Instead of risking it on over-the-counter stocks, investors have been forced to look north of the border to Canada, where companies like Aurora Cannabis trade on the Toronto Stock Exchange. Buying and selling stocks outside the U.S., however, can be more expensive than trading stocks on the U.S. market, and many professional investors, including mutual funds, are governed by mandates that prevent them from owning companies that trade on foreign exchanges.
The inability for Canadian cannabis companies to tap these U.S. investors for funding wasn't a major problem in the past. However, it's become more important because the recreational market opportunity is more capital-intensive than the medical marijuana market opportunity.
In order to satisfy demand caused by a shift to a regulated market from the black market, cannabis companies are investing significantly to boost marijuana production capacity, develop distribution, and establish a brick-and-mortar and an online retail presence.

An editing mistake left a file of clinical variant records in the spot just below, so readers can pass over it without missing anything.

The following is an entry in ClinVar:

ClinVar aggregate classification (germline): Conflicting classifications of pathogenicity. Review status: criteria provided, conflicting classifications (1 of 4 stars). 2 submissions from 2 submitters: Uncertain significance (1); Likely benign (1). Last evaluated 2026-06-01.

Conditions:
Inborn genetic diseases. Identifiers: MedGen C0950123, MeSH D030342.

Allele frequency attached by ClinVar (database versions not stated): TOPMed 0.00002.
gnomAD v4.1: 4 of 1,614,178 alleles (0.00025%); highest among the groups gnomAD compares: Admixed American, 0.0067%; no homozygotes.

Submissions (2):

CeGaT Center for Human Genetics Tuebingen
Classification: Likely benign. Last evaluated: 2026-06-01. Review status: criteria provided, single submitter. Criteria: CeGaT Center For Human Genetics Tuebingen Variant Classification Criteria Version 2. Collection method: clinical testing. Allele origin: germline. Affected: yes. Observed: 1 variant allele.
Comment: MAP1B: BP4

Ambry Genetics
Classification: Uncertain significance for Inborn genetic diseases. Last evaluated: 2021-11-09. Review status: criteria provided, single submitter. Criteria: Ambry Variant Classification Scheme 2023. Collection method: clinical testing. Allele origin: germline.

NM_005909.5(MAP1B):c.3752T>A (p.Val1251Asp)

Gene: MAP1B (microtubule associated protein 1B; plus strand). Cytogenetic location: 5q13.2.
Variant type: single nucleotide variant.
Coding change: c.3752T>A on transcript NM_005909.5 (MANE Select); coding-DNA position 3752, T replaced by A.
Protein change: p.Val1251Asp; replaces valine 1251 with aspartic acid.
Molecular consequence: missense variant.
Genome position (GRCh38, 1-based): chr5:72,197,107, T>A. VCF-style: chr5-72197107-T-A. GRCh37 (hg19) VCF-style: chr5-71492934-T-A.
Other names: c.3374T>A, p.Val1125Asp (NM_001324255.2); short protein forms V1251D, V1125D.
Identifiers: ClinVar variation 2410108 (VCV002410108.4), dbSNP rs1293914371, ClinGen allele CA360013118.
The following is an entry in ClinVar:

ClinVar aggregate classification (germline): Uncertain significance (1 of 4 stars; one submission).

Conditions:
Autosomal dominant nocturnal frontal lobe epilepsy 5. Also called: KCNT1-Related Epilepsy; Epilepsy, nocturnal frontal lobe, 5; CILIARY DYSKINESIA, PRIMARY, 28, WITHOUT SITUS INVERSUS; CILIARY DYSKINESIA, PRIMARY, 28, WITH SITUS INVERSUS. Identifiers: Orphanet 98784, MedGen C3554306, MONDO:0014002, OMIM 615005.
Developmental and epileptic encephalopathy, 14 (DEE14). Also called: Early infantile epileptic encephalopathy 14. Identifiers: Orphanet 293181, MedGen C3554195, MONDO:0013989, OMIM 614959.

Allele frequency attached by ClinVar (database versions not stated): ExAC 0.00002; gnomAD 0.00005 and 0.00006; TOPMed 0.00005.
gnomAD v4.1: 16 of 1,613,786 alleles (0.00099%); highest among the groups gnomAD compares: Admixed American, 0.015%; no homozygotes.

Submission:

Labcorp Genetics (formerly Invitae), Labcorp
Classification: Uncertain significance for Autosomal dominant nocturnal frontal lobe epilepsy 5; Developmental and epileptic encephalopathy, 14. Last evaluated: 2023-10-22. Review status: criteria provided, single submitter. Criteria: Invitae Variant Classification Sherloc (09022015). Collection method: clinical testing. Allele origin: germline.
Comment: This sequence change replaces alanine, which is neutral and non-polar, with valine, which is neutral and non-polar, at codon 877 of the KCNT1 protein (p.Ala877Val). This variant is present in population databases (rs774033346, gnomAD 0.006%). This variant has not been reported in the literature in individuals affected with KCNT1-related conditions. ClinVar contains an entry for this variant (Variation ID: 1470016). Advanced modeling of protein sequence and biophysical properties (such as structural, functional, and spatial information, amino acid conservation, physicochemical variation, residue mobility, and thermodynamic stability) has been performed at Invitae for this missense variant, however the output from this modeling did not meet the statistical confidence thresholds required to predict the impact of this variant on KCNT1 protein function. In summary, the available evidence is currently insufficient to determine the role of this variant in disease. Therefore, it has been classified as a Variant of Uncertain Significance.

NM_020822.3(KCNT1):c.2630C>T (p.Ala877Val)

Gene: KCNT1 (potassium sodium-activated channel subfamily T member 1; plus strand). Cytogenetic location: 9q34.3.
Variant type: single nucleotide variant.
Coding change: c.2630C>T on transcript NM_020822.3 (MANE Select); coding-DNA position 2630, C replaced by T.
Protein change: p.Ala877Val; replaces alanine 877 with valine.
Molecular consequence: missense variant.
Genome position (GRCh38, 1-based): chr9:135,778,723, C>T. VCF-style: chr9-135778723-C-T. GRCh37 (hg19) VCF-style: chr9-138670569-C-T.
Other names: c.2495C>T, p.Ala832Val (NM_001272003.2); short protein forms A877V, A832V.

These projects have required Aurora Cannabis to issue more shares to raise money to orchestrate M&A deals. It's also reportedly prompted conversations with large, established consumer products companies, including Coca-Cola, about deals that could provide it with expertise and money. Now that Aurora Cannabis is trading on the NYSE, the company should have an even greater ability to raise money from stock offerings. It may also make it easier to negotiate with U.S. consumer products companies that may have worried in the past that a deal could jeopardize their own U.S. listing.
Is Aurora Cannabis a buy?
Aurora Cannabis doesn't appear willing to enter the U.S. market until marijuana prohibition ends federally, so its listing on the NYSE still doesn't give U.S. investors exposure to markets in individual states, such as California, that have passed pro-pot laws.
Nevertheless, there's plenty of opportunity for growth in Canada and elsewhere, including Germany. The Canadian recreational market is limited to dried flower and cannabis oils for now, but edibles, vapes, and certain concentrates could become available there as early as next year. Those products are expected to drive significant interest among new users, thus expanding the addressable market. As more products become available, beer, wine, and spirits giant Constellation Brands predicts Canada's retail marijuana market could be worth $11 billion in 15 years.